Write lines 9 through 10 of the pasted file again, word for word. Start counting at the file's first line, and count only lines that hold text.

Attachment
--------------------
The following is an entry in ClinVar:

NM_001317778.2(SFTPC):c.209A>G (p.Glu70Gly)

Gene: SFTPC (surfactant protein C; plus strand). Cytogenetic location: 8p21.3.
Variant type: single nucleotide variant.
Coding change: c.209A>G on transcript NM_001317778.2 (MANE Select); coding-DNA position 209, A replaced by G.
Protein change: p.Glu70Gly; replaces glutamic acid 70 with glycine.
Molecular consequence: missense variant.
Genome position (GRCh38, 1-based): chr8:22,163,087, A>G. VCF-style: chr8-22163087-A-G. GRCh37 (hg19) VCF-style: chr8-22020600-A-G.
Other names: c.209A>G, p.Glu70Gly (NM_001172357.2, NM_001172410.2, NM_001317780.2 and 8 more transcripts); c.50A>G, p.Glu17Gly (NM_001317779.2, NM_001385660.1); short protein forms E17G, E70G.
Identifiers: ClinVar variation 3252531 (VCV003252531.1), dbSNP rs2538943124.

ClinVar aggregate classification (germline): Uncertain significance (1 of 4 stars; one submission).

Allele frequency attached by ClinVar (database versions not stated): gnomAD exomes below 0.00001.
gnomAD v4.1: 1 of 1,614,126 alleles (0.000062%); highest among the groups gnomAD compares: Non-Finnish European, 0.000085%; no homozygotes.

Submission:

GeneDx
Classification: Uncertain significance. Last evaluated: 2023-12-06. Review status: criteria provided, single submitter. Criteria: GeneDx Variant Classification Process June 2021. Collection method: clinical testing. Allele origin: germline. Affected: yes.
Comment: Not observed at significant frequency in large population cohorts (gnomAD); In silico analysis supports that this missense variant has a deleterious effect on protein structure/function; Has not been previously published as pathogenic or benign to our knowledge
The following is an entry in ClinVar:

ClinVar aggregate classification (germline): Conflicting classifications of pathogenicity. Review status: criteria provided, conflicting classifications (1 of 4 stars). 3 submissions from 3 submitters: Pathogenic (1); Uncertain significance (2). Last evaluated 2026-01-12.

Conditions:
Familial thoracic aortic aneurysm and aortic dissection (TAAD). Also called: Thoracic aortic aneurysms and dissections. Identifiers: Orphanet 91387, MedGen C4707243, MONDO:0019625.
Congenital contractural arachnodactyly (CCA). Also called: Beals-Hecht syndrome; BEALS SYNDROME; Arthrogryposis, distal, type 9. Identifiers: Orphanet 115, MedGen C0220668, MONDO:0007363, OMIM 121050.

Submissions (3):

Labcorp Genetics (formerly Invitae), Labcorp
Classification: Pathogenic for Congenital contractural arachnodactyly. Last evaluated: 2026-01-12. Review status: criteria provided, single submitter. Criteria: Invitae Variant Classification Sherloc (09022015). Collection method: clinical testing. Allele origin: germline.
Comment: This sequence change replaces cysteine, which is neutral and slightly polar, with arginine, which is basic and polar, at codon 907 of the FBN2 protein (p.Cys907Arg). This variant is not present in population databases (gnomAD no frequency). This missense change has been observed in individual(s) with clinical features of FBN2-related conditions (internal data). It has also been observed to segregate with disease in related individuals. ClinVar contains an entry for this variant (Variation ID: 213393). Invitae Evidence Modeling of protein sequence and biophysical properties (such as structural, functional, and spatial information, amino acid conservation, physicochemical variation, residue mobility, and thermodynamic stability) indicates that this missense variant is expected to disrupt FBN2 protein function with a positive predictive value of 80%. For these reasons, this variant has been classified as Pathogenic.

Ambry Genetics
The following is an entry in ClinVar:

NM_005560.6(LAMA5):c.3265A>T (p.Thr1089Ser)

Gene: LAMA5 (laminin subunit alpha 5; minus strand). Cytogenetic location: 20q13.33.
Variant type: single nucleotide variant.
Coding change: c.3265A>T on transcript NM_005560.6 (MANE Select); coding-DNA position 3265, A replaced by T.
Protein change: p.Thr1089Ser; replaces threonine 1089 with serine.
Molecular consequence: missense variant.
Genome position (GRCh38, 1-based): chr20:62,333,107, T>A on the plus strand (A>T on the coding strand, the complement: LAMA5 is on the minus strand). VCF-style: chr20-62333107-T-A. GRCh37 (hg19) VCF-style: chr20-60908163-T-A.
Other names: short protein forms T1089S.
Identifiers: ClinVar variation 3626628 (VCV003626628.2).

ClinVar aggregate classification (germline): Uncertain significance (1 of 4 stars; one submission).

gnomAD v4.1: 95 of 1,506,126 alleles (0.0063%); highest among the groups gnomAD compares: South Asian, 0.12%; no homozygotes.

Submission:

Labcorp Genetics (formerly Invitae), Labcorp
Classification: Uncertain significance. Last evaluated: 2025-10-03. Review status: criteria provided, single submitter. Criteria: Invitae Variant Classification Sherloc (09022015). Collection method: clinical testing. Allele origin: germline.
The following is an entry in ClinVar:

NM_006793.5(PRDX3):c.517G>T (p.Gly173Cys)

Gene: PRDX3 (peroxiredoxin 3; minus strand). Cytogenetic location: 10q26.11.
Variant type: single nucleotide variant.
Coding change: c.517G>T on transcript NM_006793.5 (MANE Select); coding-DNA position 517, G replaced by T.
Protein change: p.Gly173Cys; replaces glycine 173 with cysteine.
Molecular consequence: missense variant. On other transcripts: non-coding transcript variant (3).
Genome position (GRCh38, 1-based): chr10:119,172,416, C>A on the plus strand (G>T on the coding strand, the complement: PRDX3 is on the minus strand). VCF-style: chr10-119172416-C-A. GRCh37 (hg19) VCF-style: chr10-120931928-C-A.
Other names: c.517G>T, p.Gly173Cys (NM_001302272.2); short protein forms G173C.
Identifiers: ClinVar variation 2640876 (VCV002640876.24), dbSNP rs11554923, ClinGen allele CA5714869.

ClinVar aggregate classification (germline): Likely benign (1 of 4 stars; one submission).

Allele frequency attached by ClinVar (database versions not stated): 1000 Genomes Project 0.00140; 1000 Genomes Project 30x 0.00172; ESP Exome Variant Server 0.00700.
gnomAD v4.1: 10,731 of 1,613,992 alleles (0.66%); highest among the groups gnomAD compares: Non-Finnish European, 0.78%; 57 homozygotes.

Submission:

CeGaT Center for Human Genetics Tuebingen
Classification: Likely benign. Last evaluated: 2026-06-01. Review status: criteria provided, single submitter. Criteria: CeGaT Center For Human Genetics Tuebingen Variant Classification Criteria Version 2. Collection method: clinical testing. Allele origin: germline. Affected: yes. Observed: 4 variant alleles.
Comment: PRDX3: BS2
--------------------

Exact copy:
Other names: c.209A>G, p.Glu70Gly (NM_001172357.2, NM_001172410.2, NM_001317780.2 and 8 more transcripts); c.50A>G, p.Glu17Gly (NM_001317779.2, NM_001385660.1); short protein forms E17G, E70G.
Identifiers: ClinVar variation 3252531 (VCV003252531.1), dbSNP rs2538943124.